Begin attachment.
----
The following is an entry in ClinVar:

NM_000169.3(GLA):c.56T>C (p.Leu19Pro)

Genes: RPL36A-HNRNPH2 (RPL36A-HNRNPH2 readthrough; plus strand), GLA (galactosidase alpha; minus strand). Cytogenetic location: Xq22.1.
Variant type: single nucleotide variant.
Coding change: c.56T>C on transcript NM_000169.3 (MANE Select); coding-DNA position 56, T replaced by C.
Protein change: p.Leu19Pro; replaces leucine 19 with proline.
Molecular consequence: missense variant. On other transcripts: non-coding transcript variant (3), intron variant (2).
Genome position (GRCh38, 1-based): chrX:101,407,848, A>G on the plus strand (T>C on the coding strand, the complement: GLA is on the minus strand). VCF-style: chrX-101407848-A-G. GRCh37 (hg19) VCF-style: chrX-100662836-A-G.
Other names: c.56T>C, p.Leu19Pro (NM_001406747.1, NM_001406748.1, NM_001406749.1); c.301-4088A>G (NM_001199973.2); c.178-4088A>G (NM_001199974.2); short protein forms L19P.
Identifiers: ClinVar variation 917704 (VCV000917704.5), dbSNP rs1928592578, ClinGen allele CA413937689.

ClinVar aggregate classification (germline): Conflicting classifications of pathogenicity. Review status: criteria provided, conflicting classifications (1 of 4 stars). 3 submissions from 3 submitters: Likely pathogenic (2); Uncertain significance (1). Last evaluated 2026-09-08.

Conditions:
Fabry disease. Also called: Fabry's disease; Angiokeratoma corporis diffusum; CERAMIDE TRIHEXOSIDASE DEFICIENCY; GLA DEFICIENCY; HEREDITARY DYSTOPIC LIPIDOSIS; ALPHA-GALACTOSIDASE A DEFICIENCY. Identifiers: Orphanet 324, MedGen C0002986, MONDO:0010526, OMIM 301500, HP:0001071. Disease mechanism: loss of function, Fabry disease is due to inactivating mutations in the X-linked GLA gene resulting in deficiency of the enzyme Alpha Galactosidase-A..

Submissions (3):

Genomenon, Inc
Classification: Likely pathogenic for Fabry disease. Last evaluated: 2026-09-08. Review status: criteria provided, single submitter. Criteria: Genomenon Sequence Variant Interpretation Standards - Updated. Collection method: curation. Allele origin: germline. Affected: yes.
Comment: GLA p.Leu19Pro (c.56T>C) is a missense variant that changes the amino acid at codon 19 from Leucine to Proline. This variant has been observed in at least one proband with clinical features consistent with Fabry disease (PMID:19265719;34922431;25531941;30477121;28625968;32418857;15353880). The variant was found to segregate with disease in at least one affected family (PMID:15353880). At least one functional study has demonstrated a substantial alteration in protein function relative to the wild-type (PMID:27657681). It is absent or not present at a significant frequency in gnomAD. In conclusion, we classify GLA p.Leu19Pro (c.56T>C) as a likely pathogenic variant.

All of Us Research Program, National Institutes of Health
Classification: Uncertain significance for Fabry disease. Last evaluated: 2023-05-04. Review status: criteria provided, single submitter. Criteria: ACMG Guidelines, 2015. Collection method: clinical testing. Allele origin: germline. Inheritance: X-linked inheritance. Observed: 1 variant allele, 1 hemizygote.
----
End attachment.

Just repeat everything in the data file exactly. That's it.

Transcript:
The following is an entry in ClinVar:

NM_000169.3(GLA):c.56T>C (p.Leu19Pro)

Genes: RPL36A-HNRNPH2 (RPL36A-HNRNPH2 readthrough; plus strand), GLA (galactosidase alpha; minus strand). Cytogenetic location: Xq22.1.
Variant type: single nucleotide variant.
Coding change: c.56T>C on transcript NM_000169.3 (MANE Select); coding-DNA position 56, T replaced by C.
Protein change: p.Leu19Pro; replaces leucine 19 with proline.
Molecular consequence: missense variant. On other transcripts: non-coding transcript variant (3), intron variant (2).
Genome position (GRCh38, 1-based): chrX:101,407,848, A>G on the plus strand (T>C on the coding strand, the complement: GLA is on the minus strand). VCF-style: chrX-101407848-A-G. GRCh37 (hg19) VCF-style: chrX-100662836-A-G.
Other names: c.56T>C, p.Leu19Pro (NM_001406747.1, NM_001406748.1, NM_001406749.1); c.301-4088A>G (NM_001199973.2); c.178-4088A>G (NM_001199974.2); short protein forms L19P.
Identifiers: ClinVar variation 917704 (VCV000917704.5), dbSNP rs1928592578, ClinGen allele CA413937689.

ClinVar aggregate classification (germline): Conflicting classifications of pathogenicity. Review status: criteria provided, conflicting classifications (1 of 4 stars). 3 submissions from 3 submitters: Likely pathogenic (2); Uncertain significance (1). Last evaluated 2026-09-08.

Conditions:
Fabry disease. Also called: Fabry's disease; Angiokeratoma corporis diffusum; CERAMIDE TRIHEXOSIDASE DEFICIENCY; GLA DEFICIENCY; HEREDITARY DYSTOPIC LIPIDOSIS; ALPHA-GALACTOSIDASE A DEFICIENCY. Identifiers: Orphanet 324, MedGen C0002986, MONDO:0010526, OMIM 301500, HP:0001071. Disease mechanism: loss of function, Fabry disease is due to inactivating mutations in the X-linked GLA gene resulting in deficiency of the enzyme Alpha Galactosidase-A..

Submissions (3):

Genomenon, Inc
Classification: Likely pathogenic for Fabry disease. Last evaluated: 2026-09-08. Review status: criteria provided, single submitter. Criteria: Genomenon Sequence Variant Interpretation Standards - Updated. Collection method: curation. Allele origin: germline. Affected: yes.
Comment: GLA p.Leu19Pro (c.56T>C) is a missense variant that changes the amino acid at codon 19 from Leucine to Proline. This variant has been observed in at least one proband with clinical features consistent with Fabry disease (PMID:19265719;34922431;25531941;30477121;28625968;32418857;15353880). The variant was found to segregate with disease in at least one affected family (PMID:15353880). At least one functional study has demonstrated a substantial alteration in protein function relative to the wild-type (PMID:27657681). It is absent or not present at a significant frequency in gnomAD. In conclusion, we classify GLA p.Leu19Pro (c.56T>C) as a likely pathogenic variant.

All of Us Research Program, National Institutes of Health
Classification: Uncertain significance for Fabry disease. Last evaluated: 2023-05-04. Review status: criteria provided, single submitter. Criteria: ACMG Guidelines, 2015. Collection method: clinical testing. Allele origin: germline. Inheritance: X-linked inheritance. Observed: 1 variant allele, 1 hemizygote.